King Conch - by Melissa Taggart

It was time again to visit my father at Cornerstone Home. He had been a patient here for seven years; his quick deterioration meant I needed help. Lewy body dementia stole all his prized memories, leaving behind well-formed hallucinations and a long trail of delusions. A once soft-spoken man, now prone to fits of anger. They provided the best care and dignity to my father here; for that I would always be grateful. Although I regretfully admitted coming here is something I no longer wanted to do – his body remains here but his mind could no longer be found.

Walking into the well-lit room I noticed the large picture window. The sun spilled through it onto my father. His hair once black as night, now grey with tinted blue hues. Carrying a large conch shell under my arm, I was digging extra deep in my near-emptied optimism barrel. Hopefully, this would jog some hidden memory tucked away safe in his hippocampus. I laid the conch gingerly on the glass coffee table directly in his view.

I sat down beside him focusing on his eyes as I always had done. He had to be in there somewhere. Emotions soon overcame me. How would I ever reach him? As a young child my dad, a marine biologist, would take me on the beach to pick sea glass. We would hunt for shells, and lovingly he referred to me as princess. As a young girl I knew him to be the king of kings. I never dreamt that one day he would be uncrowned. Now he doesn’t know his own daughter.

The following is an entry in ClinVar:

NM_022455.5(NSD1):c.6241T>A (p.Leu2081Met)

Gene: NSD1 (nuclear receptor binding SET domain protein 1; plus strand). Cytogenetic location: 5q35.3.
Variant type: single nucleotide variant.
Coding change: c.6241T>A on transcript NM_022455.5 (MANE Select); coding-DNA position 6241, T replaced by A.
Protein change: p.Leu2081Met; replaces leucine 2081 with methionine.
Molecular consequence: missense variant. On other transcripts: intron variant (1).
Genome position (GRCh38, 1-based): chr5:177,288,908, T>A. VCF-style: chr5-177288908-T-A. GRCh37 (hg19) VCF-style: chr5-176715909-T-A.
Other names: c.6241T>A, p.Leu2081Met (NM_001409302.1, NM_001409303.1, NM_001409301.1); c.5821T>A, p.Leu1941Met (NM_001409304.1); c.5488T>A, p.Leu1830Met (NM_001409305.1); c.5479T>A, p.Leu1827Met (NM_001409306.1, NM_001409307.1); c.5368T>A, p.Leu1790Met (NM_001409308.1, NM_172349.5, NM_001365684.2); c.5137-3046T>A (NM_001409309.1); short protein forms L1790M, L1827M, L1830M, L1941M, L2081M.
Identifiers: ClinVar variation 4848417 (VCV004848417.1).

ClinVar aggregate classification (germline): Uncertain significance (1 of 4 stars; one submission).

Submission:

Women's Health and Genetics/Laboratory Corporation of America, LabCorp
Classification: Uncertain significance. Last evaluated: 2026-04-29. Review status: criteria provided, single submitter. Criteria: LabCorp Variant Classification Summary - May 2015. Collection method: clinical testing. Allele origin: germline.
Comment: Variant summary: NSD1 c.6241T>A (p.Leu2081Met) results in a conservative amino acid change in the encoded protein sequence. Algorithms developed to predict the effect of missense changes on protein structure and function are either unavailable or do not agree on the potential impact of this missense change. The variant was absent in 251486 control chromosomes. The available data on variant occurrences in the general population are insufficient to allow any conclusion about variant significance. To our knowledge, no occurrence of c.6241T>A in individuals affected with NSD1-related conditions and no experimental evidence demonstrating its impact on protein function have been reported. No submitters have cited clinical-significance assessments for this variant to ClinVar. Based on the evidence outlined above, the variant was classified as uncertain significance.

Disheartened, my visit now over, it is time to gather my things. I unexpectedly heard a soft voice; it was dad. He said, “Genie, listen to the shell and you’ll always hear the ocean”. Happiness washed away my sadness. Dad did not disappear. That day I decided, I understood, he had just gone for an extended beach vacation. It is where he had been all along. And there he would always be king.


Melissa you captured all the heartache of losing someone to dementia. Someone once told me it seems worst for the relatives/caregivers because they actually witness the deterioration. So glad that the daughter rekindled her hope in believing her Dad had merely taken “an extended beach vacation.” Lovely thought to end with.
I must say that I thoroughly enjoy volunteering with a memory loss group.

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It is not easy to witness that your parents undergo with dementia. But having them physically is still a blessing even they loss their memories. A heartbreaking read, Melissa.

I agree with your comment, Lotchie. Someone I love lost his father to this disease. It is merciless.

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